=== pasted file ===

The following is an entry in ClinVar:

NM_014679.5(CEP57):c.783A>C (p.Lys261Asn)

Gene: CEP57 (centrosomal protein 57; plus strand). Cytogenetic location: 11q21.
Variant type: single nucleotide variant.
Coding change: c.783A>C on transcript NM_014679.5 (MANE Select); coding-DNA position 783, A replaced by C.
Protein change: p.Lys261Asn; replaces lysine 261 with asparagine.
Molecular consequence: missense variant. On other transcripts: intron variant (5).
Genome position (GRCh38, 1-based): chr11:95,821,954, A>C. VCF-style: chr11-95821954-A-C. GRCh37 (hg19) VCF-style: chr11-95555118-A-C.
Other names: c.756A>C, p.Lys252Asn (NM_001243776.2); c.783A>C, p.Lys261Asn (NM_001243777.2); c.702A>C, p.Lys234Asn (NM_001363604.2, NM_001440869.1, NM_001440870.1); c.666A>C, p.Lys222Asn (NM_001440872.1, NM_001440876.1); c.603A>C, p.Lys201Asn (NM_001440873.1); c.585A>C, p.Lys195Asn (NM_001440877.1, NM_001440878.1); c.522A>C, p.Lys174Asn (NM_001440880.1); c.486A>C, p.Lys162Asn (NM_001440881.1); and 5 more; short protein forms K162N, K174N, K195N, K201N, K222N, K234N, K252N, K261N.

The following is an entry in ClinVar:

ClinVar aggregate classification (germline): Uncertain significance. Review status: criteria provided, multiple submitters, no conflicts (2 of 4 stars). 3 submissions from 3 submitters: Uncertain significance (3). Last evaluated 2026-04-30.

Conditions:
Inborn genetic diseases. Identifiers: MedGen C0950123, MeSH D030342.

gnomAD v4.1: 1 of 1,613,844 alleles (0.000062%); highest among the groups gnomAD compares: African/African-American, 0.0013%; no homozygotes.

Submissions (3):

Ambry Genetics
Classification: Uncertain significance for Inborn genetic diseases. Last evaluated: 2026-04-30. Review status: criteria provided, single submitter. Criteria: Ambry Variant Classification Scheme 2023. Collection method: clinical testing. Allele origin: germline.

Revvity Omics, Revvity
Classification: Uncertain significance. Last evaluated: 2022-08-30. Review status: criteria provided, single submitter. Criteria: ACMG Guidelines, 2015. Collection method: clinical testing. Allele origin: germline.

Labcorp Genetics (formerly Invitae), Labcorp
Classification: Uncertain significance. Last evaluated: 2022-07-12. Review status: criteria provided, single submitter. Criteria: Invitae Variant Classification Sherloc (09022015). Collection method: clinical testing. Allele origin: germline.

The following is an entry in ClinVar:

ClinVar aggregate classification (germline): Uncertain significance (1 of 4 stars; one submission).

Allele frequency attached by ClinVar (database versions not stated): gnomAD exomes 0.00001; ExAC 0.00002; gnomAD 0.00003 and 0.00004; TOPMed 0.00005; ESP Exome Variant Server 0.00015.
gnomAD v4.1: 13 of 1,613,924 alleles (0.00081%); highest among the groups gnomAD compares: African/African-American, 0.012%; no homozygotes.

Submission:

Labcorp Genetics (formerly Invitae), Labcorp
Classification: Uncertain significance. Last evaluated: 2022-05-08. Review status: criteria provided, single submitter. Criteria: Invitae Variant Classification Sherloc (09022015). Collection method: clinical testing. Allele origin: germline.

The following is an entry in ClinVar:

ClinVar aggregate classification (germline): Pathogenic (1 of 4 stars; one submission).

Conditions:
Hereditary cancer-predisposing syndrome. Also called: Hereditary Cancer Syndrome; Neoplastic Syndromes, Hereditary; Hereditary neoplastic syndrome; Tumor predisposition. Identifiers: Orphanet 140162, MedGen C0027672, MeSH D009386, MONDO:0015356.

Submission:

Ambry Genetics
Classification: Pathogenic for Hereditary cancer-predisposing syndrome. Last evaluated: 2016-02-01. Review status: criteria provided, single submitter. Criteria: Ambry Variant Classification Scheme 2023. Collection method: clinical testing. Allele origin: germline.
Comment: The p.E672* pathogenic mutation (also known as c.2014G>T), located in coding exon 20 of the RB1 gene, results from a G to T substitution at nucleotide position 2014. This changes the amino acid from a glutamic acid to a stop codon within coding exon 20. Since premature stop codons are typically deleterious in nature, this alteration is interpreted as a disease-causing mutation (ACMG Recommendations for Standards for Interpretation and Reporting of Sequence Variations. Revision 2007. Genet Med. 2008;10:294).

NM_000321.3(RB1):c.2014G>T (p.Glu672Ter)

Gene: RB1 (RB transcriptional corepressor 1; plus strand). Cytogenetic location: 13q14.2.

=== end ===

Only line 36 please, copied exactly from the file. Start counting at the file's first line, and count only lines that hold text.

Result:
Comment: The p.E672* pathogenic mutation (also known as c.2014G>T), located in coding exon 20 of the RB1 gene, results from a G to T substitution at nucleotide position 2014. This changes the amino acid from a glutamic acid to a stop codon within coding exon 20. Since premature stop codons are typically deleterious in nature, this alteration is interpreted as a disease-causing mutation (ACMG Recommendations for Standards for Interpretation and Reporting of Sequence Variations. Revision 2007. Genet Med. 2008;10:294).